By Ben Askew | Wednesday 3rd March 2021
Unequal access to healthcare has long been a contentious issue in international politics. According to anti-poverty charity OXFAM, an estimated 90% of people in 67 low-income countries will not be vaccinated against the coronavirus this year due to Western vaccine hoarding. Experts say that failing to vaccinate less developed countries risks prolonging the pandemic.
Western nations have vaccine supplies that far exceed demand. The UK’s 407 million doses are more than enough to inoculate the entire population and those living in crown dependencies and British Overseas Territories. Similarly, The EU has bought over 1.6 billion doses, despite only having a population of 375 million. On the other side of the Atlantic, Canada has secured 188 million doses for its adult population of 32 million.
There is a somewhat reasonable excuse for these mass vaccine procurements: uncertainty concerning the efficacy of vaccines when the respective nations purchased them. However, now that these nations know that they have enough effective vaccine doses, they should donate the surplus to developing economies.
Experts warn that unless poorer countries vaccinate their populations against the coronavirus, the virus will continue to spread, increasing the likelihood of vaccine-resistant mutations emerging. “No one country can feel safe until every country has taken precautions to vaccinate its population,” says World Trade Organisation Director Ngozi Okonjo-Iweala.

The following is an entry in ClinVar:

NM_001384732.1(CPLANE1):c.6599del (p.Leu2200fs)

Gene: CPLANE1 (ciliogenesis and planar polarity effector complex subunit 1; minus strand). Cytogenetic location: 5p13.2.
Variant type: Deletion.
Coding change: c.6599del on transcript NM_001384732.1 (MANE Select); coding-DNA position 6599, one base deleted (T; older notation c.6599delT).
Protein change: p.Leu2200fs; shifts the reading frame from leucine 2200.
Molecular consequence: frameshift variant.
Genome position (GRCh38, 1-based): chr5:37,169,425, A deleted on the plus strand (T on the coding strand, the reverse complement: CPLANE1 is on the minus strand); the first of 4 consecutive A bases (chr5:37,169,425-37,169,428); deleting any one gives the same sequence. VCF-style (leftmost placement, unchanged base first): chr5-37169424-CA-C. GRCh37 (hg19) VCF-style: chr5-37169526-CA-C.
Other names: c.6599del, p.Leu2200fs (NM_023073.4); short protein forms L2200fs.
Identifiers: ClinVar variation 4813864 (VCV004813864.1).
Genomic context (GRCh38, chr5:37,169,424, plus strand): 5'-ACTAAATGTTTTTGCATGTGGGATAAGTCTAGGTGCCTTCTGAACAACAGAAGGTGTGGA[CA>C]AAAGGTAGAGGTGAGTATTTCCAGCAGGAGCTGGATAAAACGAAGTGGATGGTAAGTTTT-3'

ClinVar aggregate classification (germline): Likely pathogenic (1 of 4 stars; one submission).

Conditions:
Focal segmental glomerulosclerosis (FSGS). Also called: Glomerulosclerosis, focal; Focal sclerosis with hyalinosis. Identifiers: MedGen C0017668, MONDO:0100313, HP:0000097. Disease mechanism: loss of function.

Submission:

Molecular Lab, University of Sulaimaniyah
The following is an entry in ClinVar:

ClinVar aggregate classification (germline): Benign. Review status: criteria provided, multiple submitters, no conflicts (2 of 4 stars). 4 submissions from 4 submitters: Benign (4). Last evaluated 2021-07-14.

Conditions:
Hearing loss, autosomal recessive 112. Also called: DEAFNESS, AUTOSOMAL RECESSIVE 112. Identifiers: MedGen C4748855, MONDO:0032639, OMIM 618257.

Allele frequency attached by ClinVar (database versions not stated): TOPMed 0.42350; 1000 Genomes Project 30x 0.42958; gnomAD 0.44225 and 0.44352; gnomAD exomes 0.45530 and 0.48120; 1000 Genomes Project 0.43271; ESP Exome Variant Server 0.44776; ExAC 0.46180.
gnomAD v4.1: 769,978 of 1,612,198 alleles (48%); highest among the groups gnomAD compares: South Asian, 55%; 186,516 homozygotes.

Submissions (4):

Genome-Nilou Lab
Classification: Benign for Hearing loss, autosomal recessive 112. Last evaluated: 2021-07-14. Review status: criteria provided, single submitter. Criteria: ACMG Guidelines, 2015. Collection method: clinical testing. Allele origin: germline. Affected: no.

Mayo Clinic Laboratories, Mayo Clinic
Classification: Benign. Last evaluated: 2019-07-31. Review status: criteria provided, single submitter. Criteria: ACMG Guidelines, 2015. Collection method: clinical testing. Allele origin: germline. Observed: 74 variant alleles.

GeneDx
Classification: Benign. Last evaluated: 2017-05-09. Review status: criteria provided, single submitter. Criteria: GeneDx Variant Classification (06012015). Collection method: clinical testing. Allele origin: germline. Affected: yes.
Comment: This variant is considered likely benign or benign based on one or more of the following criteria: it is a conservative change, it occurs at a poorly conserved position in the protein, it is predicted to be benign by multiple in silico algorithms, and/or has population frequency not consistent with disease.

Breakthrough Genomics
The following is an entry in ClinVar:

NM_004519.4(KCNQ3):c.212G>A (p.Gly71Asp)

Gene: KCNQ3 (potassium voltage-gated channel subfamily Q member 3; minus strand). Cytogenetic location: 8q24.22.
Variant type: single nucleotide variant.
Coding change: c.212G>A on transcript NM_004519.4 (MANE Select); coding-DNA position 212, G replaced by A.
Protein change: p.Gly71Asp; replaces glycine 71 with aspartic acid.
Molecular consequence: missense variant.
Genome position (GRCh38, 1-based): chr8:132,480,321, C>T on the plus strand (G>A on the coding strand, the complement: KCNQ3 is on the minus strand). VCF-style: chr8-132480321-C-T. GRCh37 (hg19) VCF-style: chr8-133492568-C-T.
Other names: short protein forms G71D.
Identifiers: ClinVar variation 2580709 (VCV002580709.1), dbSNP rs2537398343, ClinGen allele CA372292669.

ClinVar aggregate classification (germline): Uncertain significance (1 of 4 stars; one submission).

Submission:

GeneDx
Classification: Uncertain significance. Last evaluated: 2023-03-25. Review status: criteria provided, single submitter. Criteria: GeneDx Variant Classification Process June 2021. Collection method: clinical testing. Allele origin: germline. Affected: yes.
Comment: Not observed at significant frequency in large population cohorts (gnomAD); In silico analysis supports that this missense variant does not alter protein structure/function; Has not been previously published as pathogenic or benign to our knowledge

Failing to inoculate less developed nations is wrong and leaves the world open to the threat of vaccine-resistant mutations, but it could also cost the global economy trillions of dollars over the next decade. RAND Europe, a non-profit research organisation, estimates that the cost of allowing COVID-19 to continue circulating will be as high as $1.2 trillion per year, risking the stagnation of the global economy for the foreseeable future.
However, all is not lost. So far, 156 nations, nearly two-thirds of the global population, have joined The WHO COVAX programme, aiming to ensure equitable access to vaccines. Through the initiative, participating countries have guaranteed access to vaccines and the financial support to inject them into their populations’ arms. By the end of 2021, the WHO aims to deliver 2 billion doses of COVID-19 vaccines through the programme. So far, The EU has committed $1.2 billion to the fund, and US President Joe Biden has also pledged to provide over $4 billion.
Vaccine nationalism must not become a game of chess amongst the developed world. The COVID-19 pandemic has so far claimed 2.4 million lives globally, and unless wealthy nations take continued steps to address the far-reaching inequalities in vaccine supply, the world will continue to live with this disease and its consequences well into the future.